The Rev. Jesse Jackson invoked Martin Luther King Jr.'s hopes for a new South, urging a packed hall Monday night in Charleston to fight Republican-led voter ID and immigration laws that he says hearken back to the old South's racist past.
More than 400 people crowded into the International Longshoremen's Association Hall to see and hear Jackson, who at 70 remains the nation's most famous civil rights activist.
In a rousing speech that was at once a history lesson and a rally cry, Jackson said King's work helped the South grow while GOP "voter suppression schemes" are putting South Carolina on backward path.
"You couldn't have Boeing behind the cotton curtain; you couldn't have Michelin tires behind the cotton curtain," he said. "When the walls came down, the South could grow. We are not going back to the old South."
Jackson, who was born in Greenville, made numerous references to streets and towns in South Carolina, beginning with Atlantic Beach, a blacks-only beach during segregation.
Noting that Monday night's GOP debate is in Myrtle Beach, Jackson said Republicans are trying to "resurrect the rope" that kept blacks and whites apart.
Jackson's call-and-response cadence soon had the audience repeating his appeal for an even playing field: "Whenever the rules are published and the goals are clear, and the referee is fair and the score is transparent, we can lead."
But he said voter ID laws are reminiscent of past attempts to restrict blacks and women from the polls, and the GOP is trying to send them to the Supreme Court -- "the same court that gave George Bush the election."
Jackson's comments, however, didn't take into account President Barack Obama's two appointees, Sonia Sotomayor and Elena Kagan, to the high court.
Jackson had strong words for Gov. Nikki Haley, who rejected spending tens of millions of dollars in the state's surplus on education and other programs.
"We should be hiring police officers, we should be hiring firemen and teachers, and building houses. This land is my land. This land is made for you and me!"
Jackson had even harsher words for the tea party, saying it is part of a "massive backlash after Obama won."
Jackson said "this is not the Boston Tea Party," which he said was designed to stop tyranny. He likened the current tea party to the Confederacy.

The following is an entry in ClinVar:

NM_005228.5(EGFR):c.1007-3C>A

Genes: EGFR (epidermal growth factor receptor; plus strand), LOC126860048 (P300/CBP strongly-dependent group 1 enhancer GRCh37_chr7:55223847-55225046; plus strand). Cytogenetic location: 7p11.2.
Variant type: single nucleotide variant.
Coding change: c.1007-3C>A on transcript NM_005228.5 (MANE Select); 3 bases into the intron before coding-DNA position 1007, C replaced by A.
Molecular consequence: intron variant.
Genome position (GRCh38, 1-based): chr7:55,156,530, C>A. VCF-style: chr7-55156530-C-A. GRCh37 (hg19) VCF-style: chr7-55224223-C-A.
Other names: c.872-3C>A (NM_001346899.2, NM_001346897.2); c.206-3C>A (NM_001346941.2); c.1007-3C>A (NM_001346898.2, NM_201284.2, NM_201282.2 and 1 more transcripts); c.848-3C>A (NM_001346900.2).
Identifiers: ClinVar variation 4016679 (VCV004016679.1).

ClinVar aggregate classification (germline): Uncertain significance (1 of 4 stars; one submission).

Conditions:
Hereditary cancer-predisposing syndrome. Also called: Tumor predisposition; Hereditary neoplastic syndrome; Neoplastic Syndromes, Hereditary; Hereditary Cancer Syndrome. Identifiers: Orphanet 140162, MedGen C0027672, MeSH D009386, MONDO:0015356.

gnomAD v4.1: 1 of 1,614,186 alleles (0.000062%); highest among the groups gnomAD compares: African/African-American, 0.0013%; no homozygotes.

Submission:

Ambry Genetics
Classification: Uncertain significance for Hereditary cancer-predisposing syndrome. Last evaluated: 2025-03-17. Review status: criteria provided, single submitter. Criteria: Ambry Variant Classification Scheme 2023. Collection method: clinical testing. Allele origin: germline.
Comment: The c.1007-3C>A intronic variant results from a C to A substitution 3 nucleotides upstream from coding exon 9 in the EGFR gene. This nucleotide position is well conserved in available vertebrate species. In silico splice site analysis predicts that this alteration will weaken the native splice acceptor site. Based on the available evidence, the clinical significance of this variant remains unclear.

"The Fort Sumter Tea Party was willing to dissolve the union" in the name of state's rights, he said, adding that today's tea party is similarly divisive.
It's not the first time Jackson has attacked the tea party. He did so in the summer, prompting vigorous rebuttals from tea party officials, who called Jackson's statements an attempt to use racism to hijack its messages of limited government.
He urged people to vote in Saturday's GOP primary and then change their votes in November. And throughout the night, Jackson referenced King's speeches and his use of biblical verses.
Like King, Jackson urged the audience not to fear walking through "the valley of the shadow of death" and finished with a thunderous chant to "keep hope alive" for a "new South! Happy Birthday Martin Luther King! Happy Birthday Martin Luther King!"
After the rally, Jackson shook hands and did interviews with reporters. Asked about Mitt Romney, the GOP front-runner, Jackson said the former Massachusetts governor and the other candidates are hurting themselves by turning their backs on African-American and Latino voters.
"There are 16 million registered black voters and 10 million Latino voters. It's very risky math not to reach out with them."
Nearby Betty Shine of Goose Creek and Stacha Burgess of Summerville watched Jackson work the crowd.
"It's about liberty and fairness," Shine said when asked about Jackson's speech. "It's history," added Burgess, who was only disappointed by the lack of children in the audience. "Today's children don't understand what people went through before them."
Reach Tony Bartelme at 937-5554.